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    June 02, 2014 02:36 PM

    May 27, 2014

    Rusty

    Effects of packet/data sizes on various networks

    I was thinking about peer-to-peer networking (in the context of Pettycoin, of course) and I wondered if sending ~1420 bytes of data is really any slower than sending 1 byte on real networks.  Similarly, is it worth going to extremes to avoid crossing over into two TCP packets?

    So I wrote a simple Linux TCP ping pong client and server: the client connects to the server then loops: reads until it gets a ’1′ byte, then it responds with a single byte ack.  The server sends data ending in a 1 byte, then reads the response byte, printing out how long it took.  First 1 byte of data, then 101 bytes, all the way to 9901 bytes.  It does this 20 times, then closes the socket.

    Here are the results on various networks (or download the source and result files for your own analysis):

    On Our Gigabit Lan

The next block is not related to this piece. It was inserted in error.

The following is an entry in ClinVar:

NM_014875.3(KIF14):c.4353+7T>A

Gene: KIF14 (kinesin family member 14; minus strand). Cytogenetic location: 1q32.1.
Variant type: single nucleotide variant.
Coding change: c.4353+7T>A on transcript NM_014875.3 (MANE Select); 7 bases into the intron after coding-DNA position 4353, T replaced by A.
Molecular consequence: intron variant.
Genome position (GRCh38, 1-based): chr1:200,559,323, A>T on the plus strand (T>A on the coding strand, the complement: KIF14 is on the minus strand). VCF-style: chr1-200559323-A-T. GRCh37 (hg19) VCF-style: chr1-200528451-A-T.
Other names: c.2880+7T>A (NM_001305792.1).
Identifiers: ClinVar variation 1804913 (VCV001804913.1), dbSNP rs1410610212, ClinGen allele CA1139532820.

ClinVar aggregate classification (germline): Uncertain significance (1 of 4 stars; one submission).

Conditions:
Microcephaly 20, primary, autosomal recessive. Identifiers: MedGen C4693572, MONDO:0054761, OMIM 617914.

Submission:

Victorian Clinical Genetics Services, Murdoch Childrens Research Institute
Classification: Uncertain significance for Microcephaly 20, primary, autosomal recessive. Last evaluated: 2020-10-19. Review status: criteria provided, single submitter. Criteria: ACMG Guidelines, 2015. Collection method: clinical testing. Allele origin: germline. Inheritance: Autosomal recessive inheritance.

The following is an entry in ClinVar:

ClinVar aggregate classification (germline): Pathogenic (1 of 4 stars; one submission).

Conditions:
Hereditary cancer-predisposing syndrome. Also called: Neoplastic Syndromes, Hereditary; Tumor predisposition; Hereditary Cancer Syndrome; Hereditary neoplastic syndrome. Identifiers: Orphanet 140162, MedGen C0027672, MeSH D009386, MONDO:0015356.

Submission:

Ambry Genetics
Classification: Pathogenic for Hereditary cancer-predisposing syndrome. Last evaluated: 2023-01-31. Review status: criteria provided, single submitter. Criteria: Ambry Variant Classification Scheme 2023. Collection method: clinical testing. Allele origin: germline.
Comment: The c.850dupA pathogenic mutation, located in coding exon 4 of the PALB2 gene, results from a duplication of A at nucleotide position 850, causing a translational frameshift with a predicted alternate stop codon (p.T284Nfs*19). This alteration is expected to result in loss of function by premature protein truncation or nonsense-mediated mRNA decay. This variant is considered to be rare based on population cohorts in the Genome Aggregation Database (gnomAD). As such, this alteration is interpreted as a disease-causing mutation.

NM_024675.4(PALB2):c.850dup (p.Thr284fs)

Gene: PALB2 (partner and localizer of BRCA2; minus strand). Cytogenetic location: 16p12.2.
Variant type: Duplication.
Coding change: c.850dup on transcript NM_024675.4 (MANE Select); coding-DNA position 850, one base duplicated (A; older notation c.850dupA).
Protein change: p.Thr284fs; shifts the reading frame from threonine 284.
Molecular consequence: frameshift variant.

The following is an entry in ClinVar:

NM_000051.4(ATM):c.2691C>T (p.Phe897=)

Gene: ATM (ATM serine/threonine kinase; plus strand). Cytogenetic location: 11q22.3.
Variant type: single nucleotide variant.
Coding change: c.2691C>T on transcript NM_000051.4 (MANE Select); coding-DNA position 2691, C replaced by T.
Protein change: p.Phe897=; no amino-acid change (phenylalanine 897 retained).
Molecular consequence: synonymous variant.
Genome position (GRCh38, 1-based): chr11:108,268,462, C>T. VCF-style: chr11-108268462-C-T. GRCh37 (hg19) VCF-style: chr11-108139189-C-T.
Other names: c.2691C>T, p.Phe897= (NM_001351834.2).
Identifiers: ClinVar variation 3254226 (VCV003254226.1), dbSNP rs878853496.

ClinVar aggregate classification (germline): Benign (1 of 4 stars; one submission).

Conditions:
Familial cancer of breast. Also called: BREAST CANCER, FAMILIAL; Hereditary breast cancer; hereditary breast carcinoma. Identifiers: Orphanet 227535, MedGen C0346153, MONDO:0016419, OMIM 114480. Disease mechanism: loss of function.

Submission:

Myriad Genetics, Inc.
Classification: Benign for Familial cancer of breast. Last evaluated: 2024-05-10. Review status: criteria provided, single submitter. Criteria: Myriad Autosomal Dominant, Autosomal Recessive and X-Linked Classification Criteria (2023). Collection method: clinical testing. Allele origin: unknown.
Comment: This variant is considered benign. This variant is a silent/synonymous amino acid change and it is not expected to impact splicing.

Interestingly, we do win for tiny packets, but there’s no real penalty once we’re over a packet (until we get to three packets worth):

    Over the Gigabit Lan

    Over the Gigabit Lan

    gigabit-lan-closeup

    Over Gigabit LAN (closeup)

    On Our Wireless Lan

    Here we do see a significant decline as we enter the second packet, though extra bytes in the first packet aren’t completely free:

    Wireless LAN (all results)

    Wireless LAN (all results)

    Wireless LAN (closeup)

    Wireless LAN (closeup)

    Via ADSL2 Over The Internet (Same Country)

    Ignoring the occasional congestion from other uses of my home net connection, we see a big jump after the first packet, then another as we go from 3 to 4 packets:

    ADSL over internet in same country

    ADSL over internet in same country

    ADSL over internet in same country (closeup)

    ADSL over internet in same country (closeup)

    Via ADSL2 Over The Internet (Australia <-> USA)